Donald Trump is an immensely successful businessman and reality television star who knows how to read his audience, play to the camera, and get huge ratings. He seems to have recognized the audience he has to win over, and has fully embraced a painful truth that most other Republican leaders are still in denial about: the Republican party has been taken over by racists, bigots, and angry, semi-educated people who are blindly anti-establishment without even knowing what the establishment is all about. (Remember “Keep the government out of my Medicare”?)

Knowing this, he plays to their sentiment to secure his chances of clinching the nomination. As for his TV audiences, he senses what they want, and delivers in droves. That’s not to say that his birther-ism or his hard-right views on immigration aren’t sincere. But the truth is, you have to say the kinds of things Trump is saying to win the Republican primary. The proof? Everything he’s doing is working. Look at the polls — he still leads by a wide margin in nearly every one of them. The debate, the “blood” comment, the John McCain slur — none of these things have been able to derail that. If anything, it’s quite the opposite: conservative voters love it.

Let’s say he wins the Republican nomination. What happens in the general election? Will he keep up the blowhard persona or tone it down?

Consider what his Apprentice protégé Omarosa said about Trump’s ability to adapt to his environment:

“One of the most interesting things about Donald Trump is how incredibly smart he is and how he kind of learns as he goes. You can see he’s making modifications to his style as he goes through this thing.”

We’ve certainly seen that with all the flip-flopping. And as she points out, he is adept at adapting right there in the moment. Note how he deflected a perfectly legitimate (and potentially damaging) question from Kelly on his derogatory comments about women by making it all about Rosie O’Donnell, with whom he’s had a well-publicized feud. He knows better than anyone that celebrity feuds sell, evidenced by the deafening applause he received for his comment. Later, this became a feud with Kelly herself, and then with Fox News in general. The media coverage? Off the charts. The original question? Irrevocably lost in the din.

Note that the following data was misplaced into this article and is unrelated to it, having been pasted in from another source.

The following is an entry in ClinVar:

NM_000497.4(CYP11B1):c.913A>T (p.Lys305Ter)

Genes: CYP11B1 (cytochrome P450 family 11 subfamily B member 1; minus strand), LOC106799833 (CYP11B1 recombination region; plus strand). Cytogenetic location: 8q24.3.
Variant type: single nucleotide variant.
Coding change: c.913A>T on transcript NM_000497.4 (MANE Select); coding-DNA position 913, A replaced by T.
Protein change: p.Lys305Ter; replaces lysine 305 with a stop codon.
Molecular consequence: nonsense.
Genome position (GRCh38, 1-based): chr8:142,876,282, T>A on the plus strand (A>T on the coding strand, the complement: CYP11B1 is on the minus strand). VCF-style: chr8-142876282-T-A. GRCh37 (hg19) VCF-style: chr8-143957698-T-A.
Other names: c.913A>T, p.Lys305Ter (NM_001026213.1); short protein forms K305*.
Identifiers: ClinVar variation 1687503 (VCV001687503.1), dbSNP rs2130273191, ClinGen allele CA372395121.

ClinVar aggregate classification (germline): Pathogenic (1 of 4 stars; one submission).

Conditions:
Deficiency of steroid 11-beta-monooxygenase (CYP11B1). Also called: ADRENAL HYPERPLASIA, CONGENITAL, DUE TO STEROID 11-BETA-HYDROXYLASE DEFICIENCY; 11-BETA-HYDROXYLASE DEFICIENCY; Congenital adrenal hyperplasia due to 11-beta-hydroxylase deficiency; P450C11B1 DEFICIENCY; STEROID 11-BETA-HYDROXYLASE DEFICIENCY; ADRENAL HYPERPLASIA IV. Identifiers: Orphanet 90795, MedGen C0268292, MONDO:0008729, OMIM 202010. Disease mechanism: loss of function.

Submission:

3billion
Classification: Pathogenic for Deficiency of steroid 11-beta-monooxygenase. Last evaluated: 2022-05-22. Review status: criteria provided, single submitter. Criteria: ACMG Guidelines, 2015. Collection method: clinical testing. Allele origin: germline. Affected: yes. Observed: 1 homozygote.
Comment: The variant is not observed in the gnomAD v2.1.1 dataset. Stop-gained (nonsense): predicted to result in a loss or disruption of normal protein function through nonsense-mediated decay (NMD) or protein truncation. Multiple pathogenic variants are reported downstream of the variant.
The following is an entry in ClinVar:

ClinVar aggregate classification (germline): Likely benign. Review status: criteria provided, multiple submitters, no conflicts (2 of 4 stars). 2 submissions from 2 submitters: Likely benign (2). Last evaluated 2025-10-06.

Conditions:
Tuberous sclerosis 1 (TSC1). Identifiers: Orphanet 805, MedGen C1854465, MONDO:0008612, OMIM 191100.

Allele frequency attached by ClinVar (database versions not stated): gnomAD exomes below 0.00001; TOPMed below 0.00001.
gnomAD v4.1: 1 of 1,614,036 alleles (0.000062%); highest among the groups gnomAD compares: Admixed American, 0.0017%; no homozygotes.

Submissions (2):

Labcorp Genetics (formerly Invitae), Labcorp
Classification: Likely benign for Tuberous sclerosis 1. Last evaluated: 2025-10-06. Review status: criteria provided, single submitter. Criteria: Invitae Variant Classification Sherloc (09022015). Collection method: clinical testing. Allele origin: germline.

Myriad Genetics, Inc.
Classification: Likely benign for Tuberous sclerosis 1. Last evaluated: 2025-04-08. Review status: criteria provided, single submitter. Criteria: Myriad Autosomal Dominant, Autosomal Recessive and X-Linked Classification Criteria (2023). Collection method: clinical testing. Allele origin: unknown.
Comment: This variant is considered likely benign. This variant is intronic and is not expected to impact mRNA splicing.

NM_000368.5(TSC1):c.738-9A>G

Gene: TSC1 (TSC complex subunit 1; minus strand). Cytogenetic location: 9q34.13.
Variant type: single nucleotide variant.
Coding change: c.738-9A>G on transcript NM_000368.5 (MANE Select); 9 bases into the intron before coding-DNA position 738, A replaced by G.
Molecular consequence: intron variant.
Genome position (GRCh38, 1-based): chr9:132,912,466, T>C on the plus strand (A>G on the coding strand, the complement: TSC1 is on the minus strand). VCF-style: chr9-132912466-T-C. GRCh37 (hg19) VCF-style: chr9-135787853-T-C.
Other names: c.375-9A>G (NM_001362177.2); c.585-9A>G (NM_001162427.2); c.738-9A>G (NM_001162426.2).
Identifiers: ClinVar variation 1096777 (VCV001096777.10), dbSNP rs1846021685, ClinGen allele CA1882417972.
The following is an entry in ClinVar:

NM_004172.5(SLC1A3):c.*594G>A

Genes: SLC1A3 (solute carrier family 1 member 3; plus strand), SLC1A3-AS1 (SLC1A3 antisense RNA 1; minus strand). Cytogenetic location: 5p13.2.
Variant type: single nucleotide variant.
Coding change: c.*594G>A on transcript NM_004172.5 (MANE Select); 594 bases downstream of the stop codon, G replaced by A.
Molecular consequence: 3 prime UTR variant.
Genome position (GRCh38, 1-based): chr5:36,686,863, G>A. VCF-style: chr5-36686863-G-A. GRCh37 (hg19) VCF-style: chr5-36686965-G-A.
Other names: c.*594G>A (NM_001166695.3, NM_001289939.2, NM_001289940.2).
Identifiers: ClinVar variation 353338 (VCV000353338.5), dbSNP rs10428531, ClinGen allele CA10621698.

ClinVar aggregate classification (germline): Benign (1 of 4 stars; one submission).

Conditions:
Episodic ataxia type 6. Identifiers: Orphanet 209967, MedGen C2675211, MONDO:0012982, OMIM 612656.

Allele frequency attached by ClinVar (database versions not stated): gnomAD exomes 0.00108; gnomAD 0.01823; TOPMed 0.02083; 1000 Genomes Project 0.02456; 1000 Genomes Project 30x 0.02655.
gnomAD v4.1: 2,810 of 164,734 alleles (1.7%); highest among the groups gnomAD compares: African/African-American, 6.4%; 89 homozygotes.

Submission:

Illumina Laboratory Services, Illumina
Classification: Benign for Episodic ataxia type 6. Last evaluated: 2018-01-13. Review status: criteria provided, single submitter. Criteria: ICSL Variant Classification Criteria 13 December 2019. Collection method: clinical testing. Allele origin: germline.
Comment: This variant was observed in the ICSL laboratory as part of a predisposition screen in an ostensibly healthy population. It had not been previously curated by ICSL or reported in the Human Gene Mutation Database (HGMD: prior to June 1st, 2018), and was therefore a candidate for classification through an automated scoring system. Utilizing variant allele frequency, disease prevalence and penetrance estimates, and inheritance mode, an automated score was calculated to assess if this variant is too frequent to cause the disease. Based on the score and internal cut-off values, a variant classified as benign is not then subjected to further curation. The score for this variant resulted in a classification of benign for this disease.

Keeping all this in mind, there’s no reason to believe he won’t “adapt” again in the general election. If he gets the nomination, likely going up against Hillary Clinton, I’m going to predict he dials down the bluster a bit, and even though he may not completely flip-flop back to his original socially liberal positions (which he’s shamelessly done several times in full public view), he’ll become more equivocal about them, or altogether underplay them. Instead of staying mired in the tiresome debate about the social issues that so many Republicans are obsessed with (abortion, same-sex marriage, and so on), he’ll make it about the economy, infrastructure, trade, and his neocon-ish view of foreign policy. Of course, as the Republican nominee, his party will have no choice but to support him.

In this way, Trump could redefine the Republican Party to again become what it once used to be — that is, something beyond the idiocy of the trans-vaginal ultrasounds and Bible-thumping homophobia we see today. In the end, whether he wins or loses, the result could be a return to how things were pre-Karl Rove, when the differences between the parties were ideological, not intellectual; when Ronald Reagan won 49 states out of 50 back in 1984; when you could avidly disagree with people like Reagan, George Bush, Sr., Henry Kissinger, and Paul Wolfowitz, but you knew you couldn’t question their intelligence — a far cry from the intellectually compromised Palins, Santorums, Perrys, and Cruzes that have risen to become the face of the party today.

Now, you could argue that Trump also belongs in the latter group. I would disagree. Trump is not a stupid man. He has a stellar academic record, is an astute and wildly successful businessman, knows how to create hit TV shows, and most importantly, really knows how to play to the public, get everyone interested, and win support even as he blatantly flip-flops or says outrageous things that would definitively end the campaign of any other political candidate.

So it’s not surprising that some think he has been “planted” to help Dems win. This is highly unlikely. But it’s not inconceivable that he is an old-school conservative who wants to take the party back to what it once used to be. To use a little Trumpspeak, the Republican Party has recently become infested with a lot of really dumb people, and again, the proof of that is in Trump’s success. He has recognized this, and is unabashedly playing to it. That’s the adaptability factor. And if he actually wins the nomination, it would be surprising if he didn’t change course somewhat in the general election as well.